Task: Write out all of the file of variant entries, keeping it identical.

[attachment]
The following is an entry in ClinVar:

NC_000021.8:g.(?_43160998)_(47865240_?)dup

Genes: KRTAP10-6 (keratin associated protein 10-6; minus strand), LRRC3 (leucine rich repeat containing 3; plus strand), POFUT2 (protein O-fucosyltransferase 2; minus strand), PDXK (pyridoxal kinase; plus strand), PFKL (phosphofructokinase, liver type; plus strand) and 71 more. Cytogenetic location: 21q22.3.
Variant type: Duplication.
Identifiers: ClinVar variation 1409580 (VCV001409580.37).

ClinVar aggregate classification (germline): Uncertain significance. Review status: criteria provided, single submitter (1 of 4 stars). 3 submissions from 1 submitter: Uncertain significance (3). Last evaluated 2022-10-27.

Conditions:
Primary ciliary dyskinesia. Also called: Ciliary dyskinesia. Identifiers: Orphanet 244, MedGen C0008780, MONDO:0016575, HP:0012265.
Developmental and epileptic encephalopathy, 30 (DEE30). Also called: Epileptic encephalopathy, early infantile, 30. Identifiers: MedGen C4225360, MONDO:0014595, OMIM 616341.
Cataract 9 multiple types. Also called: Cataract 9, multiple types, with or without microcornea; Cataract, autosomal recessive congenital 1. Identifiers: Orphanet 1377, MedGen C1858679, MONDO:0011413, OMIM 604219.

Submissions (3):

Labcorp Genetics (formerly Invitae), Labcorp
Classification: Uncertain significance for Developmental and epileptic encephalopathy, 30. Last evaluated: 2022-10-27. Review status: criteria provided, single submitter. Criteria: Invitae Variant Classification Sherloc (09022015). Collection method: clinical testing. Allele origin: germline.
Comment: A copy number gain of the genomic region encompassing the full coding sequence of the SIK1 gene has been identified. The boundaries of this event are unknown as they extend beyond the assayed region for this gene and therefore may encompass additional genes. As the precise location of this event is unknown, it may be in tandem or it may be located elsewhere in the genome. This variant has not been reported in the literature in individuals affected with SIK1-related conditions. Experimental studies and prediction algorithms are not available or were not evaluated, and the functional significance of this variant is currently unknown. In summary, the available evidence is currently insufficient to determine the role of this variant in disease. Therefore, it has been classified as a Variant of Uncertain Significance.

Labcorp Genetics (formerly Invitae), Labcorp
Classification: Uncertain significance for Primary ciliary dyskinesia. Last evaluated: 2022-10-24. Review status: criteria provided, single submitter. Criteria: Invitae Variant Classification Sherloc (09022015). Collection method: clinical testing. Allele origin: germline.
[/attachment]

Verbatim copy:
The following is an entry in ClinVar:

NC_000021.8:g.(?_43160998)_(47865240_?)dup

Genes: KRTAP10-6 (keratin associated protein 10-6; minus strand), LRRC3 (leucine rich repeat containing 3; plus strand), POFUT2 (protein O-fucosyltransferase 2; minus strand), PDXK (pyridoxal kinase; plus strand), PFKL (phosphofructokinase, liver type; plus strand) and 71 more. Cytogenetic location: 21q22.3.
Variant type: Duplication.
Identifiers: ClinVar variation 1409580 (VCV001409580.37).

ClinVar aggregate classification (germline): Uncertain significance. Review status: criteria provided, single submitter (1 of 4 stars). 3 submissions from 1 submitter: Uncertain significance (3). Last evaluated 2022-10-27.

Conditions:
Primary ciliary dyskinesia. Also called: Ciliary dyskinesia. Identifiers: Orphanet 244, MedGen C0008780, MONDO:0016575, HP:0012265.
Developmental and epileptic encephalopathy, 30 (DEE30). Also called: Epileptic encephalopathy, early infantile, 30. Identifiers: MedGen C4225360, MONDO:0014595, OMIM 616341.
Cataract 9 multiple types. Also called: Cataract 9, multiple types, with or without microcornea; Cataract, autosomal recessive congenital 1. Identifiers: Orphanet 1377, MedGen C1858679, MONDO:0011413, OMIM 604219.

Submissions (3):

Labcorp Genetics (formerly Invitae), Labcorp
Classification: Uncertain significance for Developmental and epileptic encephalopathy, 30. Last evaluated: 2022-10-27. Review status: criteria provided, single submitter. Criteria: Invitae Variant Classification Sherloc (09022015). Collection method: clinical testing. Allele origin: germline.
Comment: A copy number gain of the genomic region encompassing the full coding sequence of the SIK1 gene has been identified. The boundaries of this event are unknown as they extend beyond the assayed region for this gene and therefore may encompass additional genes. As the precise location of this event is unknown, it may be in tandem or it may be located elsewhere in the genome. This variant has not been reported in the literature in individuals affected with SIK1-related conditions. Experimental studies and prediction algorithms are not available or were not evaluated, and the functional significance of this variant is currently unknown. In summary, the available evidence is currently insufficient to determine the role of this variant in disease. Therefore, it has been classified as a Variant of Uncertain Significance.

Labcorp Genetics (formerly Invitae), Labcorp
Classification: Uncertain significance for Primary ciliary dyskinesia. Last evaluated: 2022-10-24. Review status: criteria provided, single submitter. Criteria: Invitae Variant Classification Sherloc (09022015). Collection method: clinical testing. Allele origin: germline.